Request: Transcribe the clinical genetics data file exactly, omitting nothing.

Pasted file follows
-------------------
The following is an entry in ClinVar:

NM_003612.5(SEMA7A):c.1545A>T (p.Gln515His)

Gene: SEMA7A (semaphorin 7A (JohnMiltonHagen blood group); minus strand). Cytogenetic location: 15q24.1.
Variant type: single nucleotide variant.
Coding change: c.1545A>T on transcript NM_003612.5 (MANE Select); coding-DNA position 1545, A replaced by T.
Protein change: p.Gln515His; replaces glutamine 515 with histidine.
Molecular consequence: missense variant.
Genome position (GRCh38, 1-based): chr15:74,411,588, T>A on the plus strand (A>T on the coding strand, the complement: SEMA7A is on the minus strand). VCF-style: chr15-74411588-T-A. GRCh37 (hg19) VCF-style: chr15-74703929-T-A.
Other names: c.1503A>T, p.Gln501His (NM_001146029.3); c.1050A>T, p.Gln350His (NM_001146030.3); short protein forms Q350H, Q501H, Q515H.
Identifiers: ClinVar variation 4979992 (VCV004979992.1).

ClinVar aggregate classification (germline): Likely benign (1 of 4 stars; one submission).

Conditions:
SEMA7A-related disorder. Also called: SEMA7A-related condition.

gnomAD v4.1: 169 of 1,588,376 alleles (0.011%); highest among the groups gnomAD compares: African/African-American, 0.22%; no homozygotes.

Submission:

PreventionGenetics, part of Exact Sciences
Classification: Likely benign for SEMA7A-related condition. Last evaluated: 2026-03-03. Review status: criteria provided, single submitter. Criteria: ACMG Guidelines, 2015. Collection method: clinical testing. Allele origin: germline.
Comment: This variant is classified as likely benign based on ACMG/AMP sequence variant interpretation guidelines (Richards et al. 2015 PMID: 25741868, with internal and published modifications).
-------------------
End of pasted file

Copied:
The following is an entry in ClinVar:

NM_003612.5(SEMA7A):c.1545A>T (p.Gln515His)

Gene: SEMA7A (semaphorin 7A (JohnMiltonHagen blood group); minus strand). Cytogenetic location: 15q24.1.
Variant type: single nucleotide variant.
Coding change: c.1545A>T on transcript NM_003612.5 (MANE Select); coding-DNA position 1545, A replaced by T.
Protein change: p.Gln515His; replaces glutamine 515 with histidine.
Molecular consequence: missense variant.
Genome position (GRCh38, 1-based): chr15:74,411,588, T>A on the plus strand (A>T on the coding strand, the complement: SEMA7A is on the minus strand). VCF-style: chr15-74411588-T-A. GRCh37 (hg19) VCF-style: chr15-74703929-T-A.
Other names: c.1503A>T, p.Gln501His (NM_001146029.3); c.1050A>T, p.Gln350His (NM_001146030.3); short protein forms Q350H, Q501H, Q515H.
Identifiers: ClinVar variation 4979992 (VCV004979992.1).

ClinVar aggregate classification (germline): Likely benign (1 of 4 stars; one submission).

Conditions:
SEMA7A-related disorder. Also called: SEMA7A-related condition.

gnomAD v4.1: 169 of 1,588,376 alleles (0.011%); highest among the groups gnomAD compares: African/African-American, 0.22%; no homozygotes.

Submission:

PreventionGenetics, part of Exact Sciences
Classification: Likely benign for SEMA7A-related condition. Last evaluated: 2026-03-03. Review status: criteria provided, single submitter. Criteria: ACMG Guidelines, 2015. Collection method: clinical testing. Allele origin: germline.
Comment: This variant is classified as likely benign based on ACMG/AMP sequence variant interpretation guidelines (Richards et al. 2015 PMID: 25741868, with internal and published modifications).